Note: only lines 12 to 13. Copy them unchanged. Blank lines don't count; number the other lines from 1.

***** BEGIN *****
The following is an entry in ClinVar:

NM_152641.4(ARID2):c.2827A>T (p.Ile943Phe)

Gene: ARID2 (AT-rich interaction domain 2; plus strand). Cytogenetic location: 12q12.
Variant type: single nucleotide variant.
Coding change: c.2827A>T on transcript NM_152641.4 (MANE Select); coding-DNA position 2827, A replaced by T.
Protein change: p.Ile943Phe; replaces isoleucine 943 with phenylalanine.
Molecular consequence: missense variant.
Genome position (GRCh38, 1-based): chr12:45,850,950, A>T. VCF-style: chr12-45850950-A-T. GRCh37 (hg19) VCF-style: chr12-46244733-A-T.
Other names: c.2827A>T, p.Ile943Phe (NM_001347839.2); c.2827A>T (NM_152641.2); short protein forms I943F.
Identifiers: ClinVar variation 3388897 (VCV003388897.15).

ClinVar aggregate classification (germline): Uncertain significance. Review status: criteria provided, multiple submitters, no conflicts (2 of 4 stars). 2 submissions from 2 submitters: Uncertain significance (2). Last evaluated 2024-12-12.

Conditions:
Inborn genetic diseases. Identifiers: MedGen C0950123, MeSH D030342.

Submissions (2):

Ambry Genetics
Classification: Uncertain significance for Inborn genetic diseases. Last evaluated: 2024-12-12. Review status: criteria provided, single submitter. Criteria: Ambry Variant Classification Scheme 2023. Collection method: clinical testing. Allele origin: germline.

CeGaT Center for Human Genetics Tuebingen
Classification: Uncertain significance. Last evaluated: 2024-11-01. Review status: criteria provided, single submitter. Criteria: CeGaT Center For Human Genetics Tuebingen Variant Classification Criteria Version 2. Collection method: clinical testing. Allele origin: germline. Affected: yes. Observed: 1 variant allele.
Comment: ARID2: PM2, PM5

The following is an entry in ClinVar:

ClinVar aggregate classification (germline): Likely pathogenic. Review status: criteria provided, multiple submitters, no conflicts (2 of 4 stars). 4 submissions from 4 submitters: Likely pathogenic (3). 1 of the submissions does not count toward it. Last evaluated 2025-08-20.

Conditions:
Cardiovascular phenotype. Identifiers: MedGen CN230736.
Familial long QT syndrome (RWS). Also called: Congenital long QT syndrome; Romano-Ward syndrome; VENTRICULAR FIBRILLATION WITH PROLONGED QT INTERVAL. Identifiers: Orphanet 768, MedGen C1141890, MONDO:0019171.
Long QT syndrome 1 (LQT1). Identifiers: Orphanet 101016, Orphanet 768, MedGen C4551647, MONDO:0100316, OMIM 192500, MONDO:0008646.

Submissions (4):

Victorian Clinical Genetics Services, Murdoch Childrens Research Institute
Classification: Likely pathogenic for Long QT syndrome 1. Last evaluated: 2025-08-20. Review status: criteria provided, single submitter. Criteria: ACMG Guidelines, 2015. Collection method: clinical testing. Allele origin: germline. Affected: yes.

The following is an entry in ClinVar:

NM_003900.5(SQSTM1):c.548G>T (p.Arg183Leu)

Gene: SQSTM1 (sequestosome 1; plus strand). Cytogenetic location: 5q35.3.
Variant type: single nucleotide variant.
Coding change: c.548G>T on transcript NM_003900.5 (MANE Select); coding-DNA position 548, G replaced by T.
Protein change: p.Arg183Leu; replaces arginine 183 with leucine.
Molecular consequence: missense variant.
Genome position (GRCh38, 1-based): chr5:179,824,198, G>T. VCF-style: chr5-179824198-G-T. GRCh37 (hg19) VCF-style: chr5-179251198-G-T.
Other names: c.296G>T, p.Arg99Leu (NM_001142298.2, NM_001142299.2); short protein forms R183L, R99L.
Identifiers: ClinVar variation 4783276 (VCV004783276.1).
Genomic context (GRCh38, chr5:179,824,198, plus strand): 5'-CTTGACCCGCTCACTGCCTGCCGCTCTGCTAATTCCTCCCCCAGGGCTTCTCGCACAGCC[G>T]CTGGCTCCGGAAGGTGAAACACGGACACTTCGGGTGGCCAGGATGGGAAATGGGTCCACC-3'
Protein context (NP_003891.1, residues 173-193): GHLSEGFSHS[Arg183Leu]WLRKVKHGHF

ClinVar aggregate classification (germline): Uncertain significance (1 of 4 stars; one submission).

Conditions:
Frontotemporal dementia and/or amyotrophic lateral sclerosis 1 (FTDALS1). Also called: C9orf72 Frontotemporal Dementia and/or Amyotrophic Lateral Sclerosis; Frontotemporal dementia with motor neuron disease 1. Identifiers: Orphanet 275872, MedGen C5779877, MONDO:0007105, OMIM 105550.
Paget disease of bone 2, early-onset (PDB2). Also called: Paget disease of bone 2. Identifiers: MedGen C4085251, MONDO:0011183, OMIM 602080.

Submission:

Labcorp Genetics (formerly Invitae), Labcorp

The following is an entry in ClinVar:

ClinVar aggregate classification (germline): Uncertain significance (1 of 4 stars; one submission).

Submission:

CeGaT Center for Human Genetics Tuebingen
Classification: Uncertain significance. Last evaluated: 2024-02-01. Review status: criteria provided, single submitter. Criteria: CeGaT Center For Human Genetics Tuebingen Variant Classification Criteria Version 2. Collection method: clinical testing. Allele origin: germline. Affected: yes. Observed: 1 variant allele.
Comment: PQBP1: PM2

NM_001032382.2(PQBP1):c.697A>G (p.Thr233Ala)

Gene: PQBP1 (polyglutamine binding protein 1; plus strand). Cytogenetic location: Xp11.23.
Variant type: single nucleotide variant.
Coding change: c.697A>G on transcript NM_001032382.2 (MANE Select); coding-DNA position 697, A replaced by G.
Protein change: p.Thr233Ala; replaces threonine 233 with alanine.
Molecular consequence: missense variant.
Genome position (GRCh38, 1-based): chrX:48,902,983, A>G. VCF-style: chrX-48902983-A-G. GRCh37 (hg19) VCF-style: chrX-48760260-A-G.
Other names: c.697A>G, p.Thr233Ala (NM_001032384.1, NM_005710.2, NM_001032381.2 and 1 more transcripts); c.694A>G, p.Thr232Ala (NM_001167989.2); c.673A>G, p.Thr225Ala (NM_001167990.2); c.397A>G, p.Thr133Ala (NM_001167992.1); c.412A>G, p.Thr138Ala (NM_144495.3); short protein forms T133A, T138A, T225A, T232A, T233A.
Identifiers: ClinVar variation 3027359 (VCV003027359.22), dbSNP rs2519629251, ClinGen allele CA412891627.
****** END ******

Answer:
Conditions:
Inborn genetic diseases. Identifiers: MedGen C0950123, MeSH D030342.